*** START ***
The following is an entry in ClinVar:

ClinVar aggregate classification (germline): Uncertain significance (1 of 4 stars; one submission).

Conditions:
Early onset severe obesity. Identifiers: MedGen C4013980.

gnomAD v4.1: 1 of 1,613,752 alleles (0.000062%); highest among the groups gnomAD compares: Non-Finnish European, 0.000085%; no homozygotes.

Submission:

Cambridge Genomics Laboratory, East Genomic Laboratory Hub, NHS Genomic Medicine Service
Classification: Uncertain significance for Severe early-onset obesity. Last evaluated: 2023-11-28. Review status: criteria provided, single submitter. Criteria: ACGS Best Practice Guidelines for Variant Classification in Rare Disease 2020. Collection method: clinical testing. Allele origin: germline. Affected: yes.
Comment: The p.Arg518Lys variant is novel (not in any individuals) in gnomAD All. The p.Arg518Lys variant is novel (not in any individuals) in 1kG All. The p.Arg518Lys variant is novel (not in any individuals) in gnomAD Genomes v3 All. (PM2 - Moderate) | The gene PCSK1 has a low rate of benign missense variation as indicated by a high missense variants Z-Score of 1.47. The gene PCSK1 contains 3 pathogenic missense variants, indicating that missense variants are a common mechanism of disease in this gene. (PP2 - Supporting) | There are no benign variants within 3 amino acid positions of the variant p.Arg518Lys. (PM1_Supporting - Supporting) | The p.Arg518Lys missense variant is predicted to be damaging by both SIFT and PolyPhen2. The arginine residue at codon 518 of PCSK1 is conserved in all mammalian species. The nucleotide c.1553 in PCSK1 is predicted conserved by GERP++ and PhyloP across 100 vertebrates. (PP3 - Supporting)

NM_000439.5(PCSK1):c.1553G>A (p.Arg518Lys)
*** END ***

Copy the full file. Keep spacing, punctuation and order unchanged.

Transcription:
The following is an entry in ClinVar:

ClinVar aggregate classification (germline): Uncertain significance (1 of 4 stars; one submission).

Conditions:
Early onset severe obesity. Identifiers: MedGen C4013980.

gnomAD v4.1: 1 of 1,613,752 alleles (0.000062%); highest among the groups gnomAD compares: Non-Finnish European, 0.000085%; no homozygotes.

Submission:

Cambridge Genomics Laboratory, East Genomic Laboratory Hub, NHS Genomic Medicine Service
Classification: Uncertain significance for Severe early-onset obesity. Last evaluated: 2023-11-28. Review status: criteria provided, single submitter. Criteria: ACGS Best Practice Guidelines for Variant Classification in Rare Disease 2020. Collection method: clinical testing. Allele origin: germline. Affected: yes.
Comment: The p.Arg518Lys variant is novel (not in any individuals) in gnomAD All. The p.Arg518Lys variant is novel (not in any individuals) in 1kG All. The p.Arg518Lys variant is novel (not in any individuals) in gnomAD Genomes v3 All. (PM2 - Moderate) | The gene PCSK1 has a low rate of benign missense variation as indicated by a high missense variants Z-Score of 1.47. The gene PCSK1 contains 3 pathogenic missense variants, indicating that missense variants are a common mechanism of disease in this gene. (PP2 - Supporting) | There are no benign variants within 3 amino acid positions of the variant p.Arg518Lys. (PM1_Supporting - Supporting) | The p.Arg518Lys missense variant is predicted to be damaging by both SIFT and PolyPhen2. The arginine residue at codon 518 of PCSK1 is conserved in all mammalian species. The nucleotide c.1553 in PCSK1 is predicted conserved by GERP++ and PhyloP across 100 vertebrates. (PP3 - Supporting)

NM_000439.5(PCSK1):c.1553G>A (p.Arg518Lys)